Far from finding that DFID’s aid spending is, in Johnson’s words, a “giant cashpoint in the sky,” ICAI has found consistent evidence for DFID’s strong impact on poverty and the lives of the world’s most vulnerable people. It is likely that the prime minister wants to avoid this sort of scrutiny because ICAI and the select committee have, in recent years, criticized how departments other than DFID — including the Foreign & Commonwealth Office — have spent a growing portion of the aid budget. Indeed, it seems that Johnson would prefer to use the aid budget to win favors for strategic advantage or to sweeten trade deals without the prying eyes of the media and the British public — and minus scrutiny from Parliament.
This abandonment of aid for poverty reduction and its accountability structure is not only wrong, it is racist. The newly updated definition of “racism” — coined by Kennedy Mitchum and being considered for adoption by the Merriam-Webster dictionary — is “prejudice combined with social and institutional power.” This is a clear example of this at play.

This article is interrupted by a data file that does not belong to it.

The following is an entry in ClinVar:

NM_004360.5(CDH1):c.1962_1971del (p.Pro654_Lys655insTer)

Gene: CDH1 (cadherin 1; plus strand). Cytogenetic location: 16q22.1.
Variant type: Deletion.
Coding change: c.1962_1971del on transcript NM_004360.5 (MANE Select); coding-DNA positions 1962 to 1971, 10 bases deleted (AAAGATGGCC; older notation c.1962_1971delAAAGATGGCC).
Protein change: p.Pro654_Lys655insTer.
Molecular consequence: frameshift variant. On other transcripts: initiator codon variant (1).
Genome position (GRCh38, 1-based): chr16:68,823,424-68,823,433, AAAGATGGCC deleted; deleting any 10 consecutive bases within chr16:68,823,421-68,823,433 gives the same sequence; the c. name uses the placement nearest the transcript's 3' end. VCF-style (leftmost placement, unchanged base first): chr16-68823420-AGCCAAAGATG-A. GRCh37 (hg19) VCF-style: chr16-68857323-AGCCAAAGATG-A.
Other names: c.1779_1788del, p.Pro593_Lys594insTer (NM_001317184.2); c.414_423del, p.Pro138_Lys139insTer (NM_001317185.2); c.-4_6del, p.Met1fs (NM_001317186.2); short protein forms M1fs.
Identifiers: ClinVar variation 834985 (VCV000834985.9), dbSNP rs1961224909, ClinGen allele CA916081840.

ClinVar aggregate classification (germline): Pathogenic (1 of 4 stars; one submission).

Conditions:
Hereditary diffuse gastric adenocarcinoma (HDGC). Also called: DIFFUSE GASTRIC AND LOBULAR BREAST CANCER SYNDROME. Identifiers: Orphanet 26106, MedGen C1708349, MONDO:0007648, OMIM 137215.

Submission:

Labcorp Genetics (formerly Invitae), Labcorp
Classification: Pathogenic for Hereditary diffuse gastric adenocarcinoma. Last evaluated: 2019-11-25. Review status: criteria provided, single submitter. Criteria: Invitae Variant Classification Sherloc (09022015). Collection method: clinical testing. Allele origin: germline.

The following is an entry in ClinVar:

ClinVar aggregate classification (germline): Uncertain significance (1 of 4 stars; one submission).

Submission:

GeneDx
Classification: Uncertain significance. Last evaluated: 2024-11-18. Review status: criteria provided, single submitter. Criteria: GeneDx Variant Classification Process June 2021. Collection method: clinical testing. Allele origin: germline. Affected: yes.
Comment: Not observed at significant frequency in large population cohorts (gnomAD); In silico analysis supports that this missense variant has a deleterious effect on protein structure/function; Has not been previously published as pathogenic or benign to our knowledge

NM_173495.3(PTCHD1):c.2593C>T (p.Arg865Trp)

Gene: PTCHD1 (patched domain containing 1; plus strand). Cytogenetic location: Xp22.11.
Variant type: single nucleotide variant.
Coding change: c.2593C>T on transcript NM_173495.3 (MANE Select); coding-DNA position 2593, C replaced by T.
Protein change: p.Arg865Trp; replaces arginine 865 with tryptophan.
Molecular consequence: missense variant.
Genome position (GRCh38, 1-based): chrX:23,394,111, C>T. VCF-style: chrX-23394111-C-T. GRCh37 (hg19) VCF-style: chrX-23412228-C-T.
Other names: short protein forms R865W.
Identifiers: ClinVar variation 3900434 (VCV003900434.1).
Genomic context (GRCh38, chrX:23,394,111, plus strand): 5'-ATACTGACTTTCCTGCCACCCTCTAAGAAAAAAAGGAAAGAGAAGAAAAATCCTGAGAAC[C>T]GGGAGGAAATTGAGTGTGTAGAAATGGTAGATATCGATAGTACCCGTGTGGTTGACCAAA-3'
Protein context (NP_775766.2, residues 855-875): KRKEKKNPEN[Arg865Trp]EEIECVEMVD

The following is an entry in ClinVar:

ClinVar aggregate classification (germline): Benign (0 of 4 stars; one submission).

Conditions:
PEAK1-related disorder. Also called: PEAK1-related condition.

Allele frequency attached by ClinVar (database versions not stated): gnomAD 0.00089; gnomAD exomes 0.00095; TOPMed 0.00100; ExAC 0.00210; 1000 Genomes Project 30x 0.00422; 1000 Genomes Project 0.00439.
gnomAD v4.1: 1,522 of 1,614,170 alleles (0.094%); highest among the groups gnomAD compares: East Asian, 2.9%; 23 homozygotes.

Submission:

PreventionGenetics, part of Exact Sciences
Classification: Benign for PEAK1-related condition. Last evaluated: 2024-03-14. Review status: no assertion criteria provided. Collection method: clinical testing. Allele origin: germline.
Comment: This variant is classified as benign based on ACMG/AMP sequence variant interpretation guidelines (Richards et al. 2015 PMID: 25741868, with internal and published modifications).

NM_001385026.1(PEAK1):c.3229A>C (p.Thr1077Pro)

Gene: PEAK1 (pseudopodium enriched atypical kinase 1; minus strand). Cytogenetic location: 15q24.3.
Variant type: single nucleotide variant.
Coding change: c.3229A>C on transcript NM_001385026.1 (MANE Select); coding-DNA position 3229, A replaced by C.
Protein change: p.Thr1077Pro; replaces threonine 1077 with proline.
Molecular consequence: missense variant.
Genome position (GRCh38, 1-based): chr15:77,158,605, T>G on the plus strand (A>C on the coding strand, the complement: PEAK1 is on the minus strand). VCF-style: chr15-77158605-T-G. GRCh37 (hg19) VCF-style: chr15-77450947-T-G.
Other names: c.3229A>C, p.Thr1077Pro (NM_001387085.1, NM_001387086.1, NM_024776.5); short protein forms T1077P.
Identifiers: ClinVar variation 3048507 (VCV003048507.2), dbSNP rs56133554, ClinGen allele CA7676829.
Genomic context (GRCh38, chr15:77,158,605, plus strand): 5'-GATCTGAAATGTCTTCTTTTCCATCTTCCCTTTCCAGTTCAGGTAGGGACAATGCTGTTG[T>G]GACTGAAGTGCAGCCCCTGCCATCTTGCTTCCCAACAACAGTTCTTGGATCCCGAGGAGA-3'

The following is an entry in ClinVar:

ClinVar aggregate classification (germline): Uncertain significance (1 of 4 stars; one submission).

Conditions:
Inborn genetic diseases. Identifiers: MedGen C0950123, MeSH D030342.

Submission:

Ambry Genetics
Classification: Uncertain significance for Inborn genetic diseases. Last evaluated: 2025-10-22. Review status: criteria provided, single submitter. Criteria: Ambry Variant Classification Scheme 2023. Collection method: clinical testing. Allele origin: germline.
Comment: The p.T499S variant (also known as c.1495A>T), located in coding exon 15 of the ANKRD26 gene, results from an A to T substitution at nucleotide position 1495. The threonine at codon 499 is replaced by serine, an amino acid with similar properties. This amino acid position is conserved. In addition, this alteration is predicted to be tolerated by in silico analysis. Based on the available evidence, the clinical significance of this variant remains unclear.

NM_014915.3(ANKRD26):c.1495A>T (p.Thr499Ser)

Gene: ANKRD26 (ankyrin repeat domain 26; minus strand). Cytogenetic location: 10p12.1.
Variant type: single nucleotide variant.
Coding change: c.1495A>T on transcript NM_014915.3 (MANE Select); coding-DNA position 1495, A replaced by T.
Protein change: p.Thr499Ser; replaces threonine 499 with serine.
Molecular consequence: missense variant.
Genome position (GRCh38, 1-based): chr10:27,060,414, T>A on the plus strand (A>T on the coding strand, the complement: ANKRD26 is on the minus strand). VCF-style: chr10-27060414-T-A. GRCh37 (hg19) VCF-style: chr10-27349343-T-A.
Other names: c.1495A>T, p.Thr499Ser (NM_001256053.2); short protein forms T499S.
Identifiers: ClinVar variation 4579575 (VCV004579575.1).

The decision to close DFID will likely impact the health of millions of poor and vulnerable people of color, many of whom are living in countries that were formerly colonized by the U.K. and where the skin color of these populations — among other things — was used as a false justification for their exploitation and abasement.
And yet this decision was taken in haste, primarily by an elite, white, male leader — Johnson — without consulting Cabinet or Parliament, let alone any organizations or governance mechanisms in which people of color are represented. Even if Johnson’s track record on addressing racism was faultless — which it is not — leaving such an impactful decision to one white man who consulted only a handful of white colleagues, all of whom are inevitably prone to unconscious bias, should be severely criticized as poor governance.